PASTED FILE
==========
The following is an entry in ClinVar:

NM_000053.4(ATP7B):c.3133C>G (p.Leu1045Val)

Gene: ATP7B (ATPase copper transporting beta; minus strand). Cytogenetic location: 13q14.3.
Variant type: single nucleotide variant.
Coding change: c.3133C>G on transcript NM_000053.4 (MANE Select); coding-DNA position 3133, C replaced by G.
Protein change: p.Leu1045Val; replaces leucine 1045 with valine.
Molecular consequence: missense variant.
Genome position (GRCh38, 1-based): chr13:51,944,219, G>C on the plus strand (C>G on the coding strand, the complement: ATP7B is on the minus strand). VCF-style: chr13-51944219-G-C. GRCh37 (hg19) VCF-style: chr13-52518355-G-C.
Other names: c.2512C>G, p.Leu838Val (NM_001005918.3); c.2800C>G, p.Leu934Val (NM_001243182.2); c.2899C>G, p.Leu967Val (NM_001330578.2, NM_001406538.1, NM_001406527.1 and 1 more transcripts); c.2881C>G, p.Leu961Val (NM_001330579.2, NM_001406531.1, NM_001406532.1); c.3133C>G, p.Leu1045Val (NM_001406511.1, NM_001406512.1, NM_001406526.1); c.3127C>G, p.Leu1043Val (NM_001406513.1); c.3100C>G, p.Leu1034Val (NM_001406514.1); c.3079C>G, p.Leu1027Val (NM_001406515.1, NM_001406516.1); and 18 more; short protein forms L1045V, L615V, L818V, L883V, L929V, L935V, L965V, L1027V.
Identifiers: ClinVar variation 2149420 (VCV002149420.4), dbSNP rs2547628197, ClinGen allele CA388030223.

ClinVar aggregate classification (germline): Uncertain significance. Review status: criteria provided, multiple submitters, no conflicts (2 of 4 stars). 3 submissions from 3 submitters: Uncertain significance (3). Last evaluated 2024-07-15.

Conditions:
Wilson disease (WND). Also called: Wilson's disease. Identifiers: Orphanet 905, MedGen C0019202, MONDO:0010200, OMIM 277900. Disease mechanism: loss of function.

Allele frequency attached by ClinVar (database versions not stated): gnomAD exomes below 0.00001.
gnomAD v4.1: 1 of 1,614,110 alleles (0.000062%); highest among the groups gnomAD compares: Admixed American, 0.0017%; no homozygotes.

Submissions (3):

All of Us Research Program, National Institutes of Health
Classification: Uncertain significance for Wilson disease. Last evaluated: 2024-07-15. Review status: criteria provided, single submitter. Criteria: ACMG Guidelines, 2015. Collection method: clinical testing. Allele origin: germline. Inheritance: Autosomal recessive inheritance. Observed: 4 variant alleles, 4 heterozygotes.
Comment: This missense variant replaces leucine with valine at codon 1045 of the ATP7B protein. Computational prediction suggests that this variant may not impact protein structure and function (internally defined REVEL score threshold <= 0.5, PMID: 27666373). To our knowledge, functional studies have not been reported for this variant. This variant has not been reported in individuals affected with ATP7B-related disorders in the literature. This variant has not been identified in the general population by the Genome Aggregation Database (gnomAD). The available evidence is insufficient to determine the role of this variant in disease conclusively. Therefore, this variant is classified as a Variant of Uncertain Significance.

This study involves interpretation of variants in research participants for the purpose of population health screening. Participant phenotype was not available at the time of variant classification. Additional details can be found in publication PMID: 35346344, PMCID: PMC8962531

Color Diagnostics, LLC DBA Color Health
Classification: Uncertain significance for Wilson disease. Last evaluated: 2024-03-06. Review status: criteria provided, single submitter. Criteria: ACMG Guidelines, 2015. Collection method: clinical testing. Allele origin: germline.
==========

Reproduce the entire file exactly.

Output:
The following is an entry in ClinVar:

NM_000053.4(ATP7B):c.3133C>G (p.Leu1045Val)

Gene: ATP7B (ATPase copper transporting beta; minus strand). Cytogenetic location: 13q14.3.
Variant type: single nucleotide variant.
Coding change: c.3133C>G on transcript NM_000053.4 (MANE Select); coding-DNA position 3133, C replaced by G.
Protein change: p.Leu1045Val; replaces leucine 1045 with valine.
Molecular consequence: missense variant.
Genome position (GRCh38, 1-based): chr13:51,944,219, G>C on the plus strand (C>G on the coding strand, the complement: ATP7B is on the minus strand). VCF-style: chr13-51944219-G-C. GRCh37 (hg19) VCF-style: chr13-52518355-G-C.
Other names: c.2512C>G, p.Leu838Val (NM_001005918.3); c.2800C>G, p.Leu934Val (NM_001243182.2); c.2899C>G, p.Leu967Val (NM_001330578.2, NM_001406538.1, NM_001406527.1 and 1 more transcripts); c.2881C>G, p.Leu961Val (NM_001330579.2, NM_001406531.1, NM_001406532.1); c.3133C>G, p.Leu1045Val (NM_001406511.1, NM_001406512.1, NM_001406526.1); c.3127C>G, p.Leu1043Val (NM_001406513.1); c.3100C>G, p.Leu1034Val (NM_001406514.1); c.3079C>G, p.Leu1027Val (NM_001406515.1, NM_001406516.1); and 18 more; short protein forms L1045V, L615V, L818V, L883V, L929V, L935V, L965V, L1027V.
Identifiers: ClinVar variation 2149420 (VCV002149420.4), dbSNP rs2547628197, ClinGen allele CA388030223.

ClinVar aggregate classification (germline): Uncertain significance. Review status: criteria provided, multiple submitters, no conflicts (2 of 4 stars). 3 submissions from 3 submitters: Uncertain significance (3). Last evaluated 2024-07-15.

Conditions:
Wilson disease (WND). Also called: Wilson's disease. Identifiers: Orphanet 905, MedGen C0019202, MONDO:0010200, OMIM 277900. Disease mechanism: loss of function.

Allele frequency attached by ClinVar (database versions not stated): gnomAD exomes below 0.00001.
gnomAD v4.1: 1 of 1,614,110 alleles (0.000062%); highest among the groups gnomAD compares: Admixed American, 0.0017%; no homozygotes.

Submissions (3):

All of Us Research Program, National Institutes of Health
Classification: Uncertain significance for Wilson disease. Last evaluated: 2024-07-15. Review status: criteria provided, single submitter. Criteria: ACMG Guidelines, 2015. Collection method: clinical testing. Allele origin: germline. Inheritance: Autosomal recessive inheritance. Observed: 4 variant alleles, 4 heterozygotes.
Comment: This missense variant replaces leucine with valine at codon 1045 of the ATP7B protein. Computational prediction suggests that this variant may not impact protein structure and function (internally defined REVEL score threshold <= 0.5, PMID: 27666373). To our knowledge, functional studies have not been reported for this variant. This variant has not been reported in individuals affected with ATP7B-related disorders in the literature. This variant has not been identified in the general population by the Genome Aggregation Database (gnomAD). The available evidence is insufficient to determine the role of this variant in disease conclusively. Therefore, this variant is classified as a Variant of Uncertain Significance.

This study involves interpretation of variants in research participants for the purpose of population health screening. Participant phenotype was not available at the time of variant classification. Additional details can be found in publication PMID: 35346344, PMCID: PMC8962531

Color Diagnostics, LLC DBA Color Health
Classification: Uncertain significance for Wilson disease. Last evaluated: 2024-03-06. Review status: criteria provided, single submitter. Criteria: ACMG Guidelines, 2015. Collection method: clinical testing. Allele origin: germline.